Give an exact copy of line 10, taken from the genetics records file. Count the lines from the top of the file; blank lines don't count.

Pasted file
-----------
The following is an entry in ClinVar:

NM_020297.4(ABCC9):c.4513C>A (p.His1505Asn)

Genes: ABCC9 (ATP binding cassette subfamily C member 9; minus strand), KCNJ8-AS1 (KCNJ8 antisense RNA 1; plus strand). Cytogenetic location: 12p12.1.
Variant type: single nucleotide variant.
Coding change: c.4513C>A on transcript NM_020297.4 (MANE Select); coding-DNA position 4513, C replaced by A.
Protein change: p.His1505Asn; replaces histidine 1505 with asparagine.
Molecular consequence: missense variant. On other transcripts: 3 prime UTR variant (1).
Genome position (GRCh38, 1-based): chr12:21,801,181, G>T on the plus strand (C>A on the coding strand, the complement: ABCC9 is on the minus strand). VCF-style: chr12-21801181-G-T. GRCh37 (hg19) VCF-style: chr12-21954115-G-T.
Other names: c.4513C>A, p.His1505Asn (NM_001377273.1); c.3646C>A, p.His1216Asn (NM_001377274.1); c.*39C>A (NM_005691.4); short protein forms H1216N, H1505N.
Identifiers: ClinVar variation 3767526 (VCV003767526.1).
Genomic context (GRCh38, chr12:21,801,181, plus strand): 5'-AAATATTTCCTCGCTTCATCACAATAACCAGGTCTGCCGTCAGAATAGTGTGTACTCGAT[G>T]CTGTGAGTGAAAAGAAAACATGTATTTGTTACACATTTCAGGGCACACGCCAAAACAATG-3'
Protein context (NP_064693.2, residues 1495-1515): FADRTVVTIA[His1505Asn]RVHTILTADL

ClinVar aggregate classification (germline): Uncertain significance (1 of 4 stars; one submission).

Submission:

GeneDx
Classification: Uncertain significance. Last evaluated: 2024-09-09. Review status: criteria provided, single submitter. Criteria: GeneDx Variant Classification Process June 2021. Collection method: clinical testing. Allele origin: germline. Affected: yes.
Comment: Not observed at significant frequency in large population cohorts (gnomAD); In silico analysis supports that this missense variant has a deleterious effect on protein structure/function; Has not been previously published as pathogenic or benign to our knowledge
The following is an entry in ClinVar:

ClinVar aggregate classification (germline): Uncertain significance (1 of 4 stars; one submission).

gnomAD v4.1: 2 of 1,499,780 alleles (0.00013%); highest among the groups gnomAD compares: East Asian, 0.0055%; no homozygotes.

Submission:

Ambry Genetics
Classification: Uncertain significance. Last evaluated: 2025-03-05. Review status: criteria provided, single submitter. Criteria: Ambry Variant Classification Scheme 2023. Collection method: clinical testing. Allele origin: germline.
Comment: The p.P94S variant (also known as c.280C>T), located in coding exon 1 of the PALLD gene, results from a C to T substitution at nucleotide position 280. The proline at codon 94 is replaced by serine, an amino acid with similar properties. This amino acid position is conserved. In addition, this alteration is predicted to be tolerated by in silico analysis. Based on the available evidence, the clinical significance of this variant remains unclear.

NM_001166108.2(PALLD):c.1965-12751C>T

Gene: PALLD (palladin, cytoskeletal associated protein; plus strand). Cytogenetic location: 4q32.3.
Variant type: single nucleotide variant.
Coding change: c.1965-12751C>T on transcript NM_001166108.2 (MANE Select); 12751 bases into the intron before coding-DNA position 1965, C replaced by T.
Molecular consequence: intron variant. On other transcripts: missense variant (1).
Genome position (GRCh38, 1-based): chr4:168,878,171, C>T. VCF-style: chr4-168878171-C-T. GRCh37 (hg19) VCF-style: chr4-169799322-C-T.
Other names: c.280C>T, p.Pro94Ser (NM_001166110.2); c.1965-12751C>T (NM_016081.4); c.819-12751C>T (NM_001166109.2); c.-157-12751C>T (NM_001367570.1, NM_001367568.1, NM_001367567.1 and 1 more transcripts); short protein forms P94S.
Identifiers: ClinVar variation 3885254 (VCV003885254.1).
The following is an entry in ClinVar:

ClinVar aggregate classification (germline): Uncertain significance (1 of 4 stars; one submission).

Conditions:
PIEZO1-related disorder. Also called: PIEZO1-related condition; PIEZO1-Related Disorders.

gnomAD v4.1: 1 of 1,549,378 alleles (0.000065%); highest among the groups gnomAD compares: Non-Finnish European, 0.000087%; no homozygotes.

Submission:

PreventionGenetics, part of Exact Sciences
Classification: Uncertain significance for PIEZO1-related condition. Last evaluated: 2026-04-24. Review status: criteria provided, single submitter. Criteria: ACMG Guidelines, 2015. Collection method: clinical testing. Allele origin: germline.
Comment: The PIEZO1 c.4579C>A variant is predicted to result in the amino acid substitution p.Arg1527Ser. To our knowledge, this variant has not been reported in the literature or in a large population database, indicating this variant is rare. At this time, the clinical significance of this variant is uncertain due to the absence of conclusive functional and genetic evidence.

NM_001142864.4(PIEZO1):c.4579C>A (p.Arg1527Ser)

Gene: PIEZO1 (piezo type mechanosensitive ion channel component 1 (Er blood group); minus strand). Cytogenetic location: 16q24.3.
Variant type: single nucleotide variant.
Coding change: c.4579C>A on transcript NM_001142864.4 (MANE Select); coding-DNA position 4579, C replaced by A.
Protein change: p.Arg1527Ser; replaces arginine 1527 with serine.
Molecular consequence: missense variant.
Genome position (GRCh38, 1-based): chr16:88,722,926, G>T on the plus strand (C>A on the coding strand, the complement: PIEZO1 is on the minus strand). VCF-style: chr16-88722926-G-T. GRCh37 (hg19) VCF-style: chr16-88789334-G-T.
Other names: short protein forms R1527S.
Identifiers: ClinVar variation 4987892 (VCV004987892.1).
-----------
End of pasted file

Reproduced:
Identifiers: ClinVar variation 3767526 (VCV003767526.1).